Yet, in other places, she stated that “there are inhumane cultural practices such as stigmatization, abuse, and even banishment, not just of a cleft child but also of the child’s family.” Dr. Abubakar pointed out a particular case of one of her patients, a female child born with cleft, whose “grandfather stopped the mother from feeding the child until she died.”

When The Africanscholar asked her to provide the names of the deceased cleft patient or those of her parents, Dr. Abubakar maintained that she was not authorized to do so.

Then, she continued that, sometimes, “a whole family with a cleft child is banished from the community for bringing a curse to the community; and while such affected kids are sometimes forcefully prevented from going to the public or to school, they and their parents are also ostracized from churches, mosques, and other religious groups, and social, commercial or professional societies.”

In the Hausa society, the medical expert said, the child is dressed up and covered in thick clothes and with a scarf over the mouth, no matter how hot the weather might be.

Dr. Abubakar further blamed these abuses against cleft patients and sometimes against their entire families on erroneous beliefs about cleft, as some cultures regard cleft kids as a curse or a punishment to the family due to some acts of the immorality of the parents. She however informed us that the actual causes of cleft remain unknown, except that family history may be a factor.

The consultant surgeon also explained that cleft is rather simply an arrested development when the tissues joining to form organs in the human body experience some degree of failure.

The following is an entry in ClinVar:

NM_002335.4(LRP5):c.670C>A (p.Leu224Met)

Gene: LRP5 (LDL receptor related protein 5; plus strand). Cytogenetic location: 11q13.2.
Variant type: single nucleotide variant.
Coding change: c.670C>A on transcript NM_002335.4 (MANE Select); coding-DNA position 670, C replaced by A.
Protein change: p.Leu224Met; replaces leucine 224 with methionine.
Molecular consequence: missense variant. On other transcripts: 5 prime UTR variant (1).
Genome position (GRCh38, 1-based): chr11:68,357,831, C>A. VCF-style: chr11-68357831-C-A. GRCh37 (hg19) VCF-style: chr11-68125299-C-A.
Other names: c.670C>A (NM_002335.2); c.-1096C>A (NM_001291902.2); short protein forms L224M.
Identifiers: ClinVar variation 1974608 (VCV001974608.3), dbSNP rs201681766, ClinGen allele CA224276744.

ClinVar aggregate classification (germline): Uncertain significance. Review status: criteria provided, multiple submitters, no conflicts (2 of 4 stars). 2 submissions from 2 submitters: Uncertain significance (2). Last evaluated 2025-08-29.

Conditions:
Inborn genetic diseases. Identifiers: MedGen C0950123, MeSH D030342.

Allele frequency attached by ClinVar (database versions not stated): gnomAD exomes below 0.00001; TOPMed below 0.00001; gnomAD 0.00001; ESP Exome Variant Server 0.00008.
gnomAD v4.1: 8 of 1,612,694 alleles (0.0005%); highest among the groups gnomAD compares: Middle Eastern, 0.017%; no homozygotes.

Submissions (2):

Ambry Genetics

But without such scientific knowledge about this medical condition among most of the general public, these cleft-based prejudices are seen to even worsen against children with the cleft lip and palate challenge as they advance into the age of forming play groups among their peers.

One of the major reasons for this is that the difficulties they experience with speech-making become an obstacle to free interaction and meaningful communication, which are most vital in cementing friendships when different individuals get to meet one another for the first time.

Worse more and beyond the discrimination faced by cleft kids from society, more often than not, children affected by cleft of the palate generally feel embarrassed to speak in public or raise their voices anywhere due to their problem of speech irregularity. And, sometimes, even after they have received surgical care to repair the vocal anomaly, they are already psychologically suppressed and too ashamed to go out into public places and freely interact with others. The damage is almost permanent and irreversible.

In very extreme cases, which are also common, the kids with cleft lip and palate are laughed at, mocked, made jest of, called derogatory names, insulted, or, in less offensive prejudicial moments, simply avoided by their peers just because they wear a little different facial look or sound a little different in speech than the rest. Then, some fanatical “religious” people sometimes insist that it is God’s creation and must not be altered. The abuses are as varied as their sufferers.